The quantitative measurements of MSCC and MCC used in our study have been previously reported to be objective, reliable and standardized with good inter- and intra-observer reliability.[33],[34] Miyanji et al.[16] reported that patients with complete motor and sensory SCIs had more substantial MCC (P = 0.005), MSCC (P = 0.002), and lesion length (P = 0.005) than did patients with incomplete SCIs and those with no SCI. MCC (P = 0.012), MSCC (P = 0.014) correlated with baseline ASIA motor scores. In a study by Chandra et al.,[30] degree of cord compression had an important bearing on the severity of cord injury and degree of cord compression was proposed as important outcome measures linked to prognosis. Similarly, Haar et al.[28] also reported that patients with complete SCI had a more substantial MSCC (P = 0.008), MCC (P = 0.009) and lesion length (P = 0.001) compared to the other two groups (one with incomplete SCI and other without any neurological deficit). The length of the lesion (P = 0.019) correlated with baseline neurology. MSCC (P = 0.063), length of lesion (P = 0.011) and intramedullary hemorrhage (P = 0.036) were predictive of a poor neurological outcome. Similarly in our study there was a significant difference in all three parameters assessed among patients with a complete SCI, those with incomplete SCI and neurologically healthy patients. Patients with complete injury had significantly more CP (P < 0.001), MSCC (P < 0.001), MCC (P < 0.001) in comparison to incomplete injury as well as in comparison to neurologically healthy patients (compression percentage [P < 0.001], MSCC [P < 0.001], MCC [P <0.001]). Patients with incomplete injury had significantly more CP (P < 0.001), MSCC (P < 0.001), MCC (P < 0.001) in comparison to neurologically healthy patients.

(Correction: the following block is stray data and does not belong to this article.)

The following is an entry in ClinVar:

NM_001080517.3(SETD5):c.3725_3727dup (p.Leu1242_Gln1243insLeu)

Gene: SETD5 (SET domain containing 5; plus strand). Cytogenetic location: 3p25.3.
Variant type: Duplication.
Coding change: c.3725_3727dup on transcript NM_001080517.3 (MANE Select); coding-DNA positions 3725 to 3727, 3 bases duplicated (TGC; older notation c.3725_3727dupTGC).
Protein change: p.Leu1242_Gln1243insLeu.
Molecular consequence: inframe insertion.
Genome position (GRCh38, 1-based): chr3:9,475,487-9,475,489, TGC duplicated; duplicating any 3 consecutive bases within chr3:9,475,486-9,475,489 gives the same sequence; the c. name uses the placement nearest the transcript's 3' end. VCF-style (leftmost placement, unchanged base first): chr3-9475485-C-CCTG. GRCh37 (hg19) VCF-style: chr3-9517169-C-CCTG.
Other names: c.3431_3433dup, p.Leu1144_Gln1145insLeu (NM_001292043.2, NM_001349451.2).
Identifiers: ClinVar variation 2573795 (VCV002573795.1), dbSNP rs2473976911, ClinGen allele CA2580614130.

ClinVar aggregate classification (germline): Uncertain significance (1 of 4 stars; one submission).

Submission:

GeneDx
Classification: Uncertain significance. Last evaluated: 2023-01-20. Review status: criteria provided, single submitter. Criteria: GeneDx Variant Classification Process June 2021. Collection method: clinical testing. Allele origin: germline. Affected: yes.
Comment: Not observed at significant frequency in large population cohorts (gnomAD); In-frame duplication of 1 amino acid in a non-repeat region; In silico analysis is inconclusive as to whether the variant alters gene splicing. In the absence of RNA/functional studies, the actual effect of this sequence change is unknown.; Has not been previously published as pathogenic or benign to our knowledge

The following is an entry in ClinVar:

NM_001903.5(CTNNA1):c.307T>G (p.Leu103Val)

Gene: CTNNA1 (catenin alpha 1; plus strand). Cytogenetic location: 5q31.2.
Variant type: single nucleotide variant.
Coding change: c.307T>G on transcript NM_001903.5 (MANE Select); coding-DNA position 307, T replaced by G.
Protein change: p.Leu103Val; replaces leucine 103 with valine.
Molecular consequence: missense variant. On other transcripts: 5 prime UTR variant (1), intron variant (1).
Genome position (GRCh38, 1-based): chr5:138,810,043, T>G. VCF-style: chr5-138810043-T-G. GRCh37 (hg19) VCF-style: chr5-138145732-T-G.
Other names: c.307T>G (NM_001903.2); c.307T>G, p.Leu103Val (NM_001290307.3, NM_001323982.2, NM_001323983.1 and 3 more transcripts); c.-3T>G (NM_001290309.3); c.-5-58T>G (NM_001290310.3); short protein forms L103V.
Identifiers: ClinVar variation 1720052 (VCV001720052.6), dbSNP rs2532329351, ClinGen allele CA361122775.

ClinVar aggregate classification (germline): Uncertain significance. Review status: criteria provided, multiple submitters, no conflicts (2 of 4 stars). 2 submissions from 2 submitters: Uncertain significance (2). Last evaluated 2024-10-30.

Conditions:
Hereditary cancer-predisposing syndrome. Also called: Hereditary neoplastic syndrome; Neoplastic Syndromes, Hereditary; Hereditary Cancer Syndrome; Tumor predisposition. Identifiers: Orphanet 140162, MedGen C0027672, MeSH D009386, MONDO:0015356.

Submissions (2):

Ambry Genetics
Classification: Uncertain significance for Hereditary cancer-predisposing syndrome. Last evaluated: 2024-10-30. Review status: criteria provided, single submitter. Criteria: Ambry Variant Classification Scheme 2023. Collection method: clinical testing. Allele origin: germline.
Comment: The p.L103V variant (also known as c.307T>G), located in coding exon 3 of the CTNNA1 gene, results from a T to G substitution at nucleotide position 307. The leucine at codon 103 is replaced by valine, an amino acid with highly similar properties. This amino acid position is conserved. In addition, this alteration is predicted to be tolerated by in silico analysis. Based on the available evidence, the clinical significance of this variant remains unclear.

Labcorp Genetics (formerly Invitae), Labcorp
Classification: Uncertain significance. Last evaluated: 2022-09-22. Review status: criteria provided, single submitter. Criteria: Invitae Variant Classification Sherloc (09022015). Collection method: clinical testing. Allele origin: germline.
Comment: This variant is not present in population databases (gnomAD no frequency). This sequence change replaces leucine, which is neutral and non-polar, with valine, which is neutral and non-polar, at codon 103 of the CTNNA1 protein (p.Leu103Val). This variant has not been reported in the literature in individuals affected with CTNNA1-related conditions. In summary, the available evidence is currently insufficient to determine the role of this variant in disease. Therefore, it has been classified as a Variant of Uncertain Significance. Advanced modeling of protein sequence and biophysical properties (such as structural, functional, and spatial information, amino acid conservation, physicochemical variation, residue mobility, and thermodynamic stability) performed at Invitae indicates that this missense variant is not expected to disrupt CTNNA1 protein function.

Several authors have described the most common MRI patterns of the cord following SCI.[14][15][16],[26],[30][31][32][33][34][35][36][37][38] In a study by Miyanji et al.[16] patients with complete SCIs also had higher frequencies of hemorrhage (P < 0.001), edema (P < 0.001), cord swelling (P = 0.001), stenosis (P = 0.01), and STI (P = 0.001). Cord swelling (P < 0.001) correlated with baseline ASIA motor scores. Hemorrhage (P < 0.001), and cord swelling (P = 0.029) were predictive of the neurologic outcome at follow-up. Hemorrhage (P < 0.001) and cord swelling (P = 0.002) correlated significantly with follow-up ASIA score after controlling for the baseline neurologic assessment. Similar to this in a study by Haar et al.[28] patients with a complete motor and sensory SCI (Frankel A) had higher frequencies of intramedullary hemorrhage (P < 0.001), cord swelling (P = 0.002) and cord edema (P < 0.001) compared to the incomplete SCI (Frankel Grade B, C and D) and those without any neurology (Frankel Grade E). Intramedullary hemorrhage (P = 0.001) correlate with baseline neurology.